Symposium Spotlight: Fort Stevens

 

Welcome back to another installment in our continuing Symposium Spotlight series. Over the last several weeks we have been giving you a sneak peak look at the presentations our presenters will deliver in August. Continue to follow the series and discover some of the research our presenters have uncovered, themes that they will be exploring at the symposium, and insight into these “Forgotten Battles of the American Civil War.” This week Steve Phan looks at Fort Stevens.

Jubal A. Early

Fortress Washington was under siege. Three years of extensive construction, expansion, and training—all at the expenditure of exorbitant resources—had come down to a race. The Confederate Army of the Valley District, commanded by Lt. Gen. Jubal Early, advanced south along the Rockville-Georgetown Pike on the morning of 10 July 1864. The day was hot and humid, and dust covered the road as the exhausted rebel force aimed to complete their campaign by seizing the Federal capital. General Robert E. Lee’s “Bald Old Man” was running out of time. The previous day, Early’s infantry and cavalry columns unexpectedly ran into heavy Federal opposition along the Monocacy River on the outskirts of Frederick, Maryland. Token Resistance was expected, however. Elements of the Federal Middle Department (8th Army Corps) commanded by Major General Lew Wallace operated in the area for several days. Wallace cobbled together a hodgepodge mix of rear-echelon, garrison, and part-time troops to engage Early long enough for reinforcements to arrive on the field, and most importantly, to secure Baltimore and Washington. Support appeared on the waterways. The Federal high command outside Petersburg, Virginia at last responded to ominous reports of a large Confederate force operating in the Shenandoah Valley and advanced north into Maryland Wallace’s prospect of delaying Early improved dramatically with the arrival of veterans from the Army of the Potomac. Brigadier General James B. Rickett’s 3rd Division 6th Corps led the vanguard of reinforcements dispatched from the trenches of Petersburg. It was Rickett’s division that Early’s collided with on the morning of 9 July, turning a minor action into a major pitched-battle. The blue-clad defenders, outgunned and undermanned—a rare occasion for Civil War battles—retreated in disorder toward Maryland after an 8-hour fight. As a result, recalled one of Early’s division commanders, Major General James B. Gordon: “The way lay open to Washington.”

Awaiting the Confederate army was one of the most heavily fortified cities in the world. By summer 1864, the elaborate defensive system encircling Washington D.C. comprised 60 forts, 93 detached batteries, 5 blockhouses, fortified bridges, over 30 miles of military roads, and armament massing 800 cannons. Supplementing the defenses was a garrison of over 30,000 men. The capital defenders comprised heavy artillerist—expertly trained to operate the large caliber artillery pieces mounted in the forts—together with a mix of infantry and cavalry regiments. Nominally, such a heavy force entrenched in fortified positions made an enemy advance on Washington D.C. foolhardy and desperate. But 1864 called for desperate measures by both the Union and Confederacy.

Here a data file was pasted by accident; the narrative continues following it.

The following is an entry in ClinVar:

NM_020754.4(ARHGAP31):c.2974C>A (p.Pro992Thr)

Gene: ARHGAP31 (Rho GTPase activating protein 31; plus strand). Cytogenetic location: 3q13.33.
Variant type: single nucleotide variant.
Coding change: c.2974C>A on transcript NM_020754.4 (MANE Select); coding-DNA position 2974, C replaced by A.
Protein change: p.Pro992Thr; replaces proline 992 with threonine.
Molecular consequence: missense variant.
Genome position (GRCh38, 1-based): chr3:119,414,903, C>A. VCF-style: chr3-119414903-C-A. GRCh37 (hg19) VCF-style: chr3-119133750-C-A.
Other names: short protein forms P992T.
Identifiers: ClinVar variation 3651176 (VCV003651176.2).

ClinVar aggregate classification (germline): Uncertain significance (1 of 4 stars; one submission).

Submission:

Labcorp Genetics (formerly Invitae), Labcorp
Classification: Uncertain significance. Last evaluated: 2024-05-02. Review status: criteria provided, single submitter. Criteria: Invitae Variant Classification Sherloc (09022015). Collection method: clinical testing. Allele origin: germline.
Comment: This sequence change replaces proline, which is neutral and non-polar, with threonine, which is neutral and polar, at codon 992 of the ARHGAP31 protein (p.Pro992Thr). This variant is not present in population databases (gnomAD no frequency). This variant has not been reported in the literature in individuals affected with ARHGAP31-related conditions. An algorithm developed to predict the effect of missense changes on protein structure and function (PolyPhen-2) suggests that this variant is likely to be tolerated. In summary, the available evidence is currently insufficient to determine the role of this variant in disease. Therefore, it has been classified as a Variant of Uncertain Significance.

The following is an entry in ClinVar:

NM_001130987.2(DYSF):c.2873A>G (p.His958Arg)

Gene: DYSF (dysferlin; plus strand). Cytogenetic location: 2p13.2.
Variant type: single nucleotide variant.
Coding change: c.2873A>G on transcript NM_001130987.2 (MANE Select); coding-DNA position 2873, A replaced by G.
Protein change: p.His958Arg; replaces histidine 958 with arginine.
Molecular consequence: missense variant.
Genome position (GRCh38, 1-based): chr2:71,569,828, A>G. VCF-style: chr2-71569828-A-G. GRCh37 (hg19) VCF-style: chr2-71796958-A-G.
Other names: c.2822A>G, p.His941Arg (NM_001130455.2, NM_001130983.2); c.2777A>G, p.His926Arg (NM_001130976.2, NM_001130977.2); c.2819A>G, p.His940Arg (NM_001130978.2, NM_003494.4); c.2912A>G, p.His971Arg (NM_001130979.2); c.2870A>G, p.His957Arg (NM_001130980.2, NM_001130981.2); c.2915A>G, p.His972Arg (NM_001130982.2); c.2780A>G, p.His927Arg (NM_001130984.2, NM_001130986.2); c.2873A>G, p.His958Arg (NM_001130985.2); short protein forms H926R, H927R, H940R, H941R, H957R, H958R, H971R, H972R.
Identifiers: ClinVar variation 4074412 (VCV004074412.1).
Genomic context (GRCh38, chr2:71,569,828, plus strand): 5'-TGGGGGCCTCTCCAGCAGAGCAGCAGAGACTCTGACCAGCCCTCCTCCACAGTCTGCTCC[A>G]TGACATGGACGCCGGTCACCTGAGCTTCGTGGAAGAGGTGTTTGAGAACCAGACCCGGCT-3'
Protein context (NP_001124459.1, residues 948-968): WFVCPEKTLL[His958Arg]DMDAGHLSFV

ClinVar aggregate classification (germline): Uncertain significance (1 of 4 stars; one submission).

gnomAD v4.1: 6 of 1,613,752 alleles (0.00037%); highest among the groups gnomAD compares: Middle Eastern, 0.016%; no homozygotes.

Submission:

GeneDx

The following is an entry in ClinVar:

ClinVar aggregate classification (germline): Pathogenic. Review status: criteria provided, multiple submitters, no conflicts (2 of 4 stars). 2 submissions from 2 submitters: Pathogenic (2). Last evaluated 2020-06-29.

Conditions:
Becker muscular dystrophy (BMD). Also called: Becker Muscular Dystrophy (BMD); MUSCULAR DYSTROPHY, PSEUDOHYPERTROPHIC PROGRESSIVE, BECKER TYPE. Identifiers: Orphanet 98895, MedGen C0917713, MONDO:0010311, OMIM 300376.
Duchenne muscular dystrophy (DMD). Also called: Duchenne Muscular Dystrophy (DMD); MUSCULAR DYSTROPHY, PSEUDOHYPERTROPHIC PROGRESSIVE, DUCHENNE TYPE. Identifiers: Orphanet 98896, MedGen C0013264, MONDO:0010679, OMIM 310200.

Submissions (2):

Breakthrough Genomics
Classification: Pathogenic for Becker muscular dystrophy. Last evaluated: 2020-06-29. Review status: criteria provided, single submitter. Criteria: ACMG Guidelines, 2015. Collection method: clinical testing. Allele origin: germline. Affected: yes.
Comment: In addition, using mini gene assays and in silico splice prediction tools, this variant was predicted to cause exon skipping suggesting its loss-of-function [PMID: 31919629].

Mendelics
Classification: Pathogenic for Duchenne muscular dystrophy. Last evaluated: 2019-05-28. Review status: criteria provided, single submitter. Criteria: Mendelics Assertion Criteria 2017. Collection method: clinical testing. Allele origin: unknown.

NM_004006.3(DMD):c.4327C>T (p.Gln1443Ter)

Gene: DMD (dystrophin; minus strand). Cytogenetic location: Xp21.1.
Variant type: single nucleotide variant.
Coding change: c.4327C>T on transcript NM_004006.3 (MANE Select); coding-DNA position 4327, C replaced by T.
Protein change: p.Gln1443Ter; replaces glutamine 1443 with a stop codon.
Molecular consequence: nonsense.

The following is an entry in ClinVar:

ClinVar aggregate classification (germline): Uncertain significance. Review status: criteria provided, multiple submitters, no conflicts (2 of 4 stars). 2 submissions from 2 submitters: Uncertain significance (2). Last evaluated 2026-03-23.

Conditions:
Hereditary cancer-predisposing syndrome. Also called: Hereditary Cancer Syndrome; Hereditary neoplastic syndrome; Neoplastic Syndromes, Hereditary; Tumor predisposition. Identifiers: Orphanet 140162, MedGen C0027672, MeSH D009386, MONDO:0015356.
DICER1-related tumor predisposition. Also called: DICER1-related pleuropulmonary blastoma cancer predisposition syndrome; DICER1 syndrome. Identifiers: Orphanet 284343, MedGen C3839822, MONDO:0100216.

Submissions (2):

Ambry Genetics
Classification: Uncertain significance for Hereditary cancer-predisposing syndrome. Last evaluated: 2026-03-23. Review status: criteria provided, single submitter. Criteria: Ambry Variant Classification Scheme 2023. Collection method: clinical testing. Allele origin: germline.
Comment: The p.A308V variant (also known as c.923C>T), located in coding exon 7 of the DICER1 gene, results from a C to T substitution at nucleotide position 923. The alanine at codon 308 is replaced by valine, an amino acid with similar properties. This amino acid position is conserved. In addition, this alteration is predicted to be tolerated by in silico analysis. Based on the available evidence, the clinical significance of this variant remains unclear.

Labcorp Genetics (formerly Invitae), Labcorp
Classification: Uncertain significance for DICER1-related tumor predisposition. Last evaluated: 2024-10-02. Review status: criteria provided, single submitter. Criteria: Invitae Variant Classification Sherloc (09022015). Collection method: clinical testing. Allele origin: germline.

Robert E. Lee

General Ulysses S. Grant’s relentless Overland Campaign brought Union armies to the gates of Richmond and Petersburg by July 1864. The cost was fearful: 50,000 casualties The general-in-chief looked to the Defenses of Washington to replenish his depleted ranks. In May and June, the War Department, with President Abraham Lincoln’s approval, transferred over 20,000 heavy artillerist to the front. The heavies replaced their sponge rammers with rifles and joined the veterans in bloody engagements throughout the summer. Their transfer revealed Lincoln’s evolution as commander-in-chief. For the war’s first three years, the War Department, at the administration’s behest, required a large, permanent garrison to secure the capital. With war-weariness reaching a fervor and his reelection in doubt, Lincoln pushed all chips to the center of the table, aiming for end the war in 1864. The Confederate army was keenly aware of the military and political implications as Grant’s armies advanced in unison across the landscape. Pinned against Richmond, the Confederate capital, and Petersburg, the critical railroad center 20 miles south, General Robert E. Lee desired to alter the strategic monument and release pressure on his lines by sending a force north. The task fell to Jubal Early, who was tasked with clearing the Federal army operating in the Shenandoah Valley, and from there, if the conditions ripe, advance north into Maryland and threaten Baltimore and Washington. Early’s campaign began in mid-June. By the second week of July, the Confederate army was at the gates of Washington.